Bank crisis by the numbers.
Only four U.S. banks failed during the first quarter of 2013--one each in Georgia, Illinois, Minnesota and Washington.
While past performance is no guarantee, that's the slowest pace since the first quarter of 2008.
And the first quarters of the past three years have been pretty good indicators of bank failures throughout the rest of the year.
For instance, 16 of the 51 banks that failed in 2012 did so in the first quarter.
It's also notable that the Federal Deposit Insurance Corp. hasn't entered any loss-share transactions with the acquirers of banks this year. The favorable loss-share deals had become standard by mid-2009, but were on their way out by late 2012. Home BancShares' Centennial Bank didn't have a lossshare transaction in its deal to acquire Heritage Bank of Florida when it failed in November.
So how did Arkansas make out during the bank failure crisis?
Of the 469 banks that were shut down between January 2008 and March 2013, only two were in Arkansas: ANB Financial of Bentonville in May 2008 and First Southern Bank of Batesville in December 2010.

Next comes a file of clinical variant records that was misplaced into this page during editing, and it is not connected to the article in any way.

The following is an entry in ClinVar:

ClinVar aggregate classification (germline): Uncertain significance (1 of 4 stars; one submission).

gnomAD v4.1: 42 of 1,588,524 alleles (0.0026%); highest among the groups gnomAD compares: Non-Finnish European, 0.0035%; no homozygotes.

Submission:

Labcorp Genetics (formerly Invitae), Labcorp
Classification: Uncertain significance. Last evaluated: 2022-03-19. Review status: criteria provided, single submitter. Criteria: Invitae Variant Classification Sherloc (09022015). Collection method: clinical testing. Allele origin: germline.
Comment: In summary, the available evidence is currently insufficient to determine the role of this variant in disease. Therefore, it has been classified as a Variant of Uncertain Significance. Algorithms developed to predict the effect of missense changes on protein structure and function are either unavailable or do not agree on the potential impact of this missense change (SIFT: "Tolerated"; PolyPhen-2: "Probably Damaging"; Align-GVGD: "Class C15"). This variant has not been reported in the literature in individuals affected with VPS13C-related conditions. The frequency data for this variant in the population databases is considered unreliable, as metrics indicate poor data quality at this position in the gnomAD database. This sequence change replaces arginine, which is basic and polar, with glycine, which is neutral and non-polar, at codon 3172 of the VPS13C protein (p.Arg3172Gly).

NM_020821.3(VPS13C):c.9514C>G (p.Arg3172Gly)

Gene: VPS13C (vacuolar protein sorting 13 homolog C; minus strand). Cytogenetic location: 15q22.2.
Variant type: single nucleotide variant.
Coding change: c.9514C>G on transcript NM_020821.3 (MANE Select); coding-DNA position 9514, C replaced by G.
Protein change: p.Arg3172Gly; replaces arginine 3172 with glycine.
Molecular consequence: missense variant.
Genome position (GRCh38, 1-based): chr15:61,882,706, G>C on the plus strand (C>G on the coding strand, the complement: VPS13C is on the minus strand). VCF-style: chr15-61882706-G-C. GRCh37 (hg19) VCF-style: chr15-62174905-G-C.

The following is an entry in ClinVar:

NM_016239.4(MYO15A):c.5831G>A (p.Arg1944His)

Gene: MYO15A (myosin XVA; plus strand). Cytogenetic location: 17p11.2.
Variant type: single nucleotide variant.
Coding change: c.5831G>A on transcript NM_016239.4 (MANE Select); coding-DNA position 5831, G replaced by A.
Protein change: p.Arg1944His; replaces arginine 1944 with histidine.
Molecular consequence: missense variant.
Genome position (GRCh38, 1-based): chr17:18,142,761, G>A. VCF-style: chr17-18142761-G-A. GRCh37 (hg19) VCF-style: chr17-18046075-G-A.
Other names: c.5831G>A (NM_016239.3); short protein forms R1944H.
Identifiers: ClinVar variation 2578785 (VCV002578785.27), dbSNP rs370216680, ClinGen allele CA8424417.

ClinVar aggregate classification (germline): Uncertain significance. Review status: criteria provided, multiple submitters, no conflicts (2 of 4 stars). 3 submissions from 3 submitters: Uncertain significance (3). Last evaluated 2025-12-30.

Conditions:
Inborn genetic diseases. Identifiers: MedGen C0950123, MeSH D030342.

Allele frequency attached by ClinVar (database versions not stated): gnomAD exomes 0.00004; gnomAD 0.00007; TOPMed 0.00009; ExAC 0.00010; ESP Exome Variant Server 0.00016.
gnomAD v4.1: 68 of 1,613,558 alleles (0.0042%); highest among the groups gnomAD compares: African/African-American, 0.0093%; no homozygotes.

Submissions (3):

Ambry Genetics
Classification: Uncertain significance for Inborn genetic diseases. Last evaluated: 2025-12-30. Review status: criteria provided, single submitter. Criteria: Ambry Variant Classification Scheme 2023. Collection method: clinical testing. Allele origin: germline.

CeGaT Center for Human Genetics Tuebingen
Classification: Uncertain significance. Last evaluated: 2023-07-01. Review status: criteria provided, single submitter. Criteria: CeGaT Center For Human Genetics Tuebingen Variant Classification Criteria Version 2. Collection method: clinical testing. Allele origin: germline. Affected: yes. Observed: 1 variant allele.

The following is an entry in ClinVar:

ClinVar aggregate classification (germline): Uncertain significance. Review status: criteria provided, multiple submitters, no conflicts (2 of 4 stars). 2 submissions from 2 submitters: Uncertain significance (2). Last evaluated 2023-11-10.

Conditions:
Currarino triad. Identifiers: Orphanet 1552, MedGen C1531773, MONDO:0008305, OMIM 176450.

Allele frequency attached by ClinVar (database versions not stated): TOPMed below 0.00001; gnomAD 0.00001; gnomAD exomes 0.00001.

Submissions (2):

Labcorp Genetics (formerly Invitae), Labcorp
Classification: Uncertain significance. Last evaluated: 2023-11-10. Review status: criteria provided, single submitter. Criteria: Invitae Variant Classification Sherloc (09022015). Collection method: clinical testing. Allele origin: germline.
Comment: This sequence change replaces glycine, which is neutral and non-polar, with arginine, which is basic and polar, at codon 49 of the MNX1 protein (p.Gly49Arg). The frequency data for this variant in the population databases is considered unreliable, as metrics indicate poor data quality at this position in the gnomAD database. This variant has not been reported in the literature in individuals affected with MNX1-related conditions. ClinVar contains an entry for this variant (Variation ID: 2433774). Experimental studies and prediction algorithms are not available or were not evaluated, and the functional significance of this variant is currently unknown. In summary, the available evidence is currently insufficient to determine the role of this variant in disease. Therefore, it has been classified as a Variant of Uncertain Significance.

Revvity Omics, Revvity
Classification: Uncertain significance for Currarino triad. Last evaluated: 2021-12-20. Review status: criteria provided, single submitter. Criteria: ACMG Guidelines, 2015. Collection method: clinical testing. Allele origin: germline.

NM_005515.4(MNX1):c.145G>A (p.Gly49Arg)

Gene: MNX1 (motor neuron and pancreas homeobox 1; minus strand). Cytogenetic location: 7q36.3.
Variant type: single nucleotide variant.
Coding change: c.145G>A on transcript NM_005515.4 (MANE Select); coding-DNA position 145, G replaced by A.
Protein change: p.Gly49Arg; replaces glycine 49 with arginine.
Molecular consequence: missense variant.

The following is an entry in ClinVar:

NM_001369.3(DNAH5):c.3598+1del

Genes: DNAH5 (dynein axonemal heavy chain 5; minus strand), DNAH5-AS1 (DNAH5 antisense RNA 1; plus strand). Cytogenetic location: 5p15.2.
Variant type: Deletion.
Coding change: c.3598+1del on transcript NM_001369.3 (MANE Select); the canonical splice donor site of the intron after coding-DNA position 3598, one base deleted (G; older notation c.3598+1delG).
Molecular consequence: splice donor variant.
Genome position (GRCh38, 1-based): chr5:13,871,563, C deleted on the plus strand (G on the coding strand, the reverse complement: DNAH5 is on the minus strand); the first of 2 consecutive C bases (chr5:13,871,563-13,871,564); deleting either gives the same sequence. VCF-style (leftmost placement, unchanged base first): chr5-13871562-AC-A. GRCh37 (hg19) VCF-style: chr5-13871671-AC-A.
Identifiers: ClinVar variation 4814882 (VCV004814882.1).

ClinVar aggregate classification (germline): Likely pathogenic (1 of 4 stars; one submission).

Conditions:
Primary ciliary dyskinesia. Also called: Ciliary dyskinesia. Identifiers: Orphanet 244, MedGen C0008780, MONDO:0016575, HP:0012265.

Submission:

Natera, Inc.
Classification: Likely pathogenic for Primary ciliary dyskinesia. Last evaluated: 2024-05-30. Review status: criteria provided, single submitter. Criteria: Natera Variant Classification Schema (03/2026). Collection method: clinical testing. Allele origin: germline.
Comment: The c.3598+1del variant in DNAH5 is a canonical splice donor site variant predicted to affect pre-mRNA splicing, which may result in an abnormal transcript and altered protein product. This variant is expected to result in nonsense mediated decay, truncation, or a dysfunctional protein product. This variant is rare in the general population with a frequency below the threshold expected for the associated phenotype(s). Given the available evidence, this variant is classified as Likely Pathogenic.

And that's great compared with Georgia (85) or Florida (66).
Those two states account for almost a third of the bank failures since the beginning of 2008.
But 10 states and the District of Columbia have had no bank failures in that time, and six states have had only one failure. Arkansas' two failures are tied with Iowa, Louisiana and Mississippi.
Ten states had double-digit bank failures. Following Georgia and Florida were Illinois (56), California (39) and Minnesota (22).
But Arkansas lenders fared very well as buyers:
* Centennial, seven banks, all based in Florida;
* Bank of the Ozarks of Little Rock, five in Georgia and one in Florida;
* Simmons First National Bank of Pine Bluff, three in Missouri and one in Kansas;
* Arvest Bank of Fayetteville, SolutionsBank of Overland Park, Kan.; and
* The former Pulaski Bank & Trust of Little Rock, now IberiaBank, pieces of ANB Financial.